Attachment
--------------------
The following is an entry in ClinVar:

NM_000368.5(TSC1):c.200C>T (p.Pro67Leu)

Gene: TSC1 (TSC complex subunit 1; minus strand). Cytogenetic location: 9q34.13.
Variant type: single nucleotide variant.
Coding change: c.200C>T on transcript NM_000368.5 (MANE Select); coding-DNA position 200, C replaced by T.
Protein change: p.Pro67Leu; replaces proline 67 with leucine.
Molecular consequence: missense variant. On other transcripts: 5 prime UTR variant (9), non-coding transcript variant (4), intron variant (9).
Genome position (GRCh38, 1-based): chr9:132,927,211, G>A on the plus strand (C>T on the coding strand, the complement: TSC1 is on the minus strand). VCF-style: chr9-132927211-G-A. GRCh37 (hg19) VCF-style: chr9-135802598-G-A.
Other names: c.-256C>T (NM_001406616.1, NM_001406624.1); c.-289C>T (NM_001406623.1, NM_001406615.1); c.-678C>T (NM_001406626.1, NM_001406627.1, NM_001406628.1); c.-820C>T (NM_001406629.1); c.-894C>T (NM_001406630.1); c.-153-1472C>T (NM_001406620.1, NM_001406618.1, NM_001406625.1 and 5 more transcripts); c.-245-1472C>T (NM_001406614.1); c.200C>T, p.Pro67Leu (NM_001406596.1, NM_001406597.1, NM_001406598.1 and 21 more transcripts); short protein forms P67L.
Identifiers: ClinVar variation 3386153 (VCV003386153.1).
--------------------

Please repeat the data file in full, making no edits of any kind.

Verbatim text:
The following is an entry in ClinVar:

NM_000368.5(TSC1):c.200C>T (p.Pro67Leu)

Gene: TSC1 (TSC complex subunit 1; minus strand). Cytogenetic location: 9q34.13.
Variant type: single nucleotide variant.
Coding change: c.200C>T on transcript NM_000368.5 (MANE Select); coding-DNA position 200, C replaced by T.
Protein change: p.Pro67Leu; replaces proline 67 with leucine.
Molecular consequence: missense variant. On other transcripts: 5 prime UTR variant (9), non-coding transcript variant (4), intron variant (9).
Genome position (GRCh38, 1-based): chr9:132,927,211, G>A on the plus strand (C>T on the coding strand, the complement: TSC1 is on the minus strand). VCF-style: chr9-132927211-G-A. GRCh37 (hg19) VCF-style: chr9-135802598-G-A.
Other names: c.-256C>T (NM_001406616.1, NM_001406624.1); c.-289C>T (NM_001406623.1, NM_001406615.1); c.-678C>T (NM_001406626.1, NM_001406627.1, NM_001406628.1); c.-820C>T (NM_001406629.1); c.-894C>T (NM_001406630.1); c.-153-1472C>T (NM_001406620.1, NM_001406618.1, NM_001406625.1 and 5 more transcripts); c.-245-1472C>T (NM_001406614.1); c.200C>T, p.Pro67Leu (NM_001406596.1, NM_001406597.1, NM_001406598.1 and 21 more transcripts); short protein forms P67L.
Identifiers: ClinVar variation 3386153 (VCV003386153.1).